Mr. Powell, the incoming chairman, studied closely under Ms. Yellen and is largely expected to continue the economic path she has laid. “They appointed the apprentice instead of the master,” Heidi Hartmann, the president and chief executive of the Institute for Women’s Policy Research, said.
The change, Ms. Hartmann added, speaks to the broader problem of a lack of women represented in finance and economic policymaking. “I think men have a fair amount of loyalty to other men, and the other people Trump consulted would’ve been more open to a man,” she said.
The White House shunned any accusations of sexism playing into the decision. “The mere suggestion is an affront to Chair Yellen,” the press secretary Sarah Huckabee Sanders said.
Described as even-keeled and soft-spoken, but fierce (“People underestimate her at her at their peril,” Ms. Warren said), Ms. Yellen has never inserted herself into the gender wars but by virtue of that “large I.Q.,” she has inadvertently found herself in the cross hairs.
The Brooklyn-born Ms. Yellen was the only woman among those earning a Ph.D. in economics at Yale in 1971. For years, she was known in academic circles as “the trailing spouse,” overshadowed by her husband, George Akerlof, a Nobel-prize winning economist. The couple has a son, Robert Akerlof, who is also a highly regarded economist.
This trailing spouse, however, went on to be a top economic adviser to President Bill Clinton, the president of the Federal Reserve Bank of San Francisco and a member of the central bank’s board of governors. Then, in 2013, 100 years after the Federal Reserve was founded, she made history as its first woman chair.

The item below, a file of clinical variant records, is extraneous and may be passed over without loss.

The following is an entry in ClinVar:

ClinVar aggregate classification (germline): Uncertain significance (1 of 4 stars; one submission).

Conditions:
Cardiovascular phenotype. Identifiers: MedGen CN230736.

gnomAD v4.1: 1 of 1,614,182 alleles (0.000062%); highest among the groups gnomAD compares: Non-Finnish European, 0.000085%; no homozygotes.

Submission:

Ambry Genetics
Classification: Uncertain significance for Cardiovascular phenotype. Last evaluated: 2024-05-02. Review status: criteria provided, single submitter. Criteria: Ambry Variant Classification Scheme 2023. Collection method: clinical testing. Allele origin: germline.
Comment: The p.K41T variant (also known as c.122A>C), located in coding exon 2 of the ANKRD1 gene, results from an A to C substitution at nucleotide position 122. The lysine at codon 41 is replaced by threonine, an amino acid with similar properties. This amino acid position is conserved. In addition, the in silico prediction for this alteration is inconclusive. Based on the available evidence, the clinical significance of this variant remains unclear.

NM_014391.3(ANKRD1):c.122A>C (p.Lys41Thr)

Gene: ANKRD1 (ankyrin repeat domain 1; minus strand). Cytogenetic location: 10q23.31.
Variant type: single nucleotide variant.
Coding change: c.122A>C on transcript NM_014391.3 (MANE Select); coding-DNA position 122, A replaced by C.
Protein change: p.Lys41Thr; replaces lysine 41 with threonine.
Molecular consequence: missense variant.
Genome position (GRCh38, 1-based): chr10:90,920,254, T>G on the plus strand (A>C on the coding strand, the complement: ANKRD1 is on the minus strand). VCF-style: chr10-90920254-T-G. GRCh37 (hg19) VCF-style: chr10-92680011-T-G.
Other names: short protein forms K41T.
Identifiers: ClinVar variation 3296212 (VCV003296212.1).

But history making is often a messy matter. And even with her low profile, Ms. Yellen managed to kick up a central-banking storm.
Mr. Obama’s initial choice to steer the nation’s shaky economy through the recession had been the economist Lawrence H. Summers, who had served as an adviser. But many Democrats in the Senate, including Ms. Warren, protested the move. They argued that Ms. Yellen, who had worked closely with the outgoing chairman, Ben S. Bernanke, was the obvious choice.
Then there was the issue of Mr. Summers, who during his time as president of Harvard had caused controversy and a suitable backlash when he argued that inherent differences between the sexes were a possible reason for the lack of female science professors.
Theories abound that Ms. Yellen has been accepted — and even beloved — in a high-powered role because she has not made being a woman a central theme of her career. In contrast to Mrs. Clinton who made gender a significant part of her 2016 candidacy, Ms. Yellen has inserted the issue more subtly.
“You try to make the economy better and reflect priorities of the nation, and there isn’t a woman’s budget,” said Alice M. Rivlin, who served as director of the Office of Management and Budget and as vice chairwoman of the Federal Reserve Board during the Clinton administration. “I felt the same way about the Federal Reserve.”
In May, Ms. Yellen delivered a speech at Brown University on the impact of women in the labor force, one of only a handful of times she has directly addressed gender issues.
Women in the workplace have been “hampered by barriers to equal opportunity and workplace rules and norms that fail to support a reasonable work-life balance,” Ms. Yellen said, adding that “if these obstacles persist, we will squander the potential of many of our citizens and incur a substantial loss to the productive capacity of our economy.”
Considering her tenure at the Federal Reserve, economists said that having a woman in that role had brought about a more representative approach to monetary policy, even if Ms. Yellen did not emphasize an agenda intended to advance the interests of women. Several academic studies, for example, show that women economists are more likely to address inequality than their male counterparts.
“The economic profession as a whole has a terrible white male problem,” Ms. Coronado, said. “Are you even going to ask the right questions if you have a lot of privileged people setting the agenda?”